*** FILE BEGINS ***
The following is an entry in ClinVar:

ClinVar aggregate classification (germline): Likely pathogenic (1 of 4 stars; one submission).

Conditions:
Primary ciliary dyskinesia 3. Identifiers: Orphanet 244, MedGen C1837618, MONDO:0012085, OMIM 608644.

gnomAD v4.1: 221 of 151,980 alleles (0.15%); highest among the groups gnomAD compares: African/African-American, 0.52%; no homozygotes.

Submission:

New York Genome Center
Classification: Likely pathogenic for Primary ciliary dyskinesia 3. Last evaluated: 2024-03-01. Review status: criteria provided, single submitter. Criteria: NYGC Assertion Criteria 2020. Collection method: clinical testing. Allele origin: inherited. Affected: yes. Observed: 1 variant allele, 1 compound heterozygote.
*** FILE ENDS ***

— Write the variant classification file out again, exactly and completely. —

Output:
The following is an entry in ClinVar:

ClinVar aggregate classification (germline): Likely pathogenic (1 of 4 stars; one submission).

Conditions:
Primary ciliary dyskinesia 3. Identifiers: Orphanet 244, MedGen C1837618, MONDO:0012085, OMIM 608644.

gnomAD v4.1: 221 of 151,980 alleles (0.15%); highest among the groups gnomAD compares: African/African-American, 0.52%; no homozygotes.

Submission:

New York Genome Center
Classification: Likely pathogenic for Primary ciliary dyskinesia 3. Last evaluated: 2024-03-01. Review status: criteria provided, single submitter. Criteria: NYGC Assertion Criteria 2020. Collection method: clinical testing. Allele origin: inherited. Affected: yes. Observed: 1 variant allele, 1 compound heterozygote.